The phrase "to press charges" means that a victim of a criminal action reports that action to the police, filing a police report so the district attorney or local prosecutor can then prosecute a case. Generally, this causes criminal charges to be brought by the prosecutor against an accused person. Once those criminal charges are filed, the accused may be arrested and will have to either arrange a plea bargain with the prosecutor or will have to stand trial for the crime and potentially face jail time or other penalties.
Pressing charges is different than suing in civil court. When a person decides to take this action, he will not benefit monetarily as a result of the outcome of the case. Instead, the case will essentially be out of his hands and handled by a prosecutor; he may be called upon to testify at a trial or to provide evidence to support the charges, but the onus is ultimately on the prosecutor to create a theory of the case, to collect evidence and to try the case. In a civil suit, on the other hand, the plaintiff sues and must prove that the defendant injured him either negligently or on purpose; the plaintiff then recovers monetary damages if he can prove these elements.
If a person decides to press charges, he must report the event that occurred in as much detail as possible. The prosecutor will then review the information provided and determine whether to prosecute or not. Not every situation leads to an arrest or trial. Sometimes, the prosecutor will decide there is insufficient evidence to arrest the accused and take him to trial; other times, the prosecutor will determine the behavior of the accused did not meet all the elements of the crime and therefore no criminal sanctions are appropriate.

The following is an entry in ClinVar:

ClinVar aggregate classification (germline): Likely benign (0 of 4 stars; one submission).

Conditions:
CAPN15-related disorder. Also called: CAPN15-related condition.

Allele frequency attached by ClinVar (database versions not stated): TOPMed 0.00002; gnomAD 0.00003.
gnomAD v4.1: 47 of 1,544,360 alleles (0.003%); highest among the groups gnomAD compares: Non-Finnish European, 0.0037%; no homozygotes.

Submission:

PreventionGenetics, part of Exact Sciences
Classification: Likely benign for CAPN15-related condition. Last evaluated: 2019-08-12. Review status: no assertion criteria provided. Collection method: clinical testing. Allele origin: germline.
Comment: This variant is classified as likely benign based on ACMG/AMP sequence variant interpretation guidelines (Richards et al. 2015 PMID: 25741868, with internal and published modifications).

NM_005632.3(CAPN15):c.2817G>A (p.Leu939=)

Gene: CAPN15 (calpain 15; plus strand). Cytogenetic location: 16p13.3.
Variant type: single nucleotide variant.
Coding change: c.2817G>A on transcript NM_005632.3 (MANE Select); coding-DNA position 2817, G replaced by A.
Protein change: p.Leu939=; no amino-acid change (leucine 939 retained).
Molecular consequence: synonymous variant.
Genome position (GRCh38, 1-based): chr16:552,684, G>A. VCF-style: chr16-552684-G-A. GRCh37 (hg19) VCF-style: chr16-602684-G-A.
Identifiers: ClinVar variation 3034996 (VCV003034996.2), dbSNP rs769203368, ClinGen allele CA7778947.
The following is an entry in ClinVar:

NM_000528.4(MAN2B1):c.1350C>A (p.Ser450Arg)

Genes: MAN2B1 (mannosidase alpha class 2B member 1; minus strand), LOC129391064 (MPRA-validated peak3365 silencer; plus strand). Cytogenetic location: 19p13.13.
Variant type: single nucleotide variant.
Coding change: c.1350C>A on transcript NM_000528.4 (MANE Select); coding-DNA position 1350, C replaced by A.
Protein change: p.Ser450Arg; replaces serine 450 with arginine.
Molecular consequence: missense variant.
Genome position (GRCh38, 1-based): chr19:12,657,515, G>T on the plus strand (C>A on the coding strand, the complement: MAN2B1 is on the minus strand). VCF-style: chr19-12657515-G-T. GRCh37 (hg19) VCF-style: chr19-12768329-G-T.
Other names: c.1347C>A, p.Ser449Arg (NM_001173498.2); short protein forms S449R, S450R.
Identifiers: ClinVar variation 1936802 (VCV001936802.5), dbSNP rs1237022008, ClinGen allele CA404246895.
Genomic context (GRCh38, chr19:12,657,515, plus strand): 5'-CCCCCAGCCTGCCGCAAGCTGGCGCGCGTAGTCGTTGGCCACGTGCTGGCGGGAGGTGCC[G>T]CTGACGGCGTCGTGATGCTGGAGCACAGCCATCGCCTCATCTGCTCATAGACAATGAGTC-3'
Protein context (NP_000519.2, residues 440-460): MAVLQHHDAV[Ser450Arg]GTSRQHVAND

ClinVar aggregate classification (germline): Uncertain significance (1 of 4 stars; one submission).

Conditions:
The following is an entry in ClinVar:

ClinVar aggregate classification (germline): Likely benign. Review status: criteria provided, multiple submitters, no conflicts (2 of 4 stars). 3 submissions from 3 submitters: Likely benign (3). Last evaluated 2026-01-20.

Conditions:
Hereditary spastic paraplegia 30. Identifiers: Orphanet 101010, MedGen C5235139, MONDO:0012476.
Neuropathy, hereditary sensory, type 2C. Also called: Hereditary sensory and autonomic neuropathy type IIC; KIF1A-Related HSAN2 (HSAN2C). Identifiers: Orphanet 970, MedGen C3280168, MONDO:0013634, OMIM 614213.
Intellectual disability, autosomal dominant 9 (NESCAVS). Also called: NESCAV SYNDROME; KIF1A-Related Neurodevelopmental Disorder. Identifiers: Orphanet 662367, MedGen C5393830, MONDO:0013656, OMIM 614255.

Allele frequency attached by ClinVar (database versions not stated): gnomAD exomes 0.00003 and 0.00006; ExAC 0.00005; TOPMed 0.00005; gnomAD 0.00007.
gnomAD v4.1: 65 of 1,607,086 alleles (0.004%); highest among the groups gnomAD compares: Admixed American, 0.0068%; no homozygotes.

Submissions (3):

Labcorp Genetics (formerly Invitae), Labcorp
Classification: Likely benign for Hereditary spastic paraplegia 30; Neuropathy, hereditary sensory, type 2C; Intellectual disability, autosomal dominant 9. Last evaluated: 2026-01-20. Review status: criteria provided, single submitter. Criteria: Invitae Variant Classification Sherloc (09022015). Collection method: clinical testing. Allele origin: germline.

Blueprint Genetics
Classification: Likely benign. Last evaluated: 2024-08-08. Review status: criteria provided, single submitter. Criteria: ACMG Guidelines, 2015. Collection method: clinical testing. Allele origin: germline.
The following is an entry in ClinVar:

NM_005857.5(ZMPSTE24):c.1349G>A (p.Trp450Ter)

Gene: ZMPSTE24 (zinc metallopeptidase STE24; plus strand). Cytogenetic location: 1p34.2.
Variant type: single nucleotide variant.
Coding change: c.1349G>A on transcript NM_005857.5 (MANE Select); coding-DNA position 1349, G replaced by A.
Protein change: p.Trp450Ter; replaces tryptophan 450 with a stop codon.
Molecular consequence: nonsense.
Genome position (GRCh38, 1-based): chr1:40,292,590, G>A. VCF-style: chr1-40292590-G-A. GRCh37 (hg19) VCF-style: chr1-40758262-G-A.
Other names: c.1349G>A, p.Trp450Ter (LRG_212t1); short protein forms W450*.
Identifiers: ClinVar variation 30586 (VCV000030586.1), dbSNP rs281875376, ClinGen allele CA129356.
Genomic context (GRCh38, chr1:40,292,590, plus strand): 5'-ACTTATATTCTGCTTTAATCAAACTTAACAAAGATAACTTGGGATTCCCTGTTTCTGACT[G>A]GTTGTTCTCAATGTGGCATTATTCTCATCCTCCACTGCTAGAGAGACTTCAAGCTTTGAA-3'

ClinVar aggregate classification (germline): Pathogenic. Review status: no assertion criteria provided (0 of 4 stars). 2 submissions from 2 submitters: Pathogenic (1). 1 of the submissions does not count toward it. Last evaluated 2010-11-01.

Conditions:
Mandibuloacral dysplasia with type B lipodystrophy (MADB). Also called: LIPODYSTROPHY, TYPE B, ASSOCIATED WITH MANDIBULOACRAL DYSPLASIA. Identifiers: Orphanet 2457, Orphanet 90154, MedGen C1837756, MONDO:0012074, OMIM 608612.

At times, a prosecutor may also try a case even if the victim decides not to press charges. Because a law has been broken, the accused defendant's actions are not just a crime against the victim, but also against the state and its laws. As such, a prosecutor doesn't necessarily need a victim to cooperate, and he can subpoena or compel a victim to testify to prove his case if necessary. This may occur in domestic violence cases where a victim may be unlikely to wish to prosecute his or her her significant other, especially if he or she stays in the abusive relationship.
What Does It Mean To Press Charges?
Though it’s a term commonly heard on television or in the movies, pressing charges is an important part of bringing justice to a victim of a crime. However, many people misunderstand what it means to press charges. The term means to take legal action against someone or to lodge an official accusation against the offending party to be sorted out in a court of law. The accusation must be the commission of a crime and have sufficient evidence to prove it, which is why not just anyone is able to press charges.
Who Can Press Charges?
Even if you have been wronged, you are not able to formally press charges against the offender. You can give your statement to the police and any evidence you have collected, but the individual being accused may not necessarily be arrested right away and charged with a crime. If the police witness the crime in question, they can formally make an arrest based on their observation. If not and there is no probable cause for an arrest, law enforcement officers will need to collect evidence to present to the county prosecutor before charges may be placed upon the individual.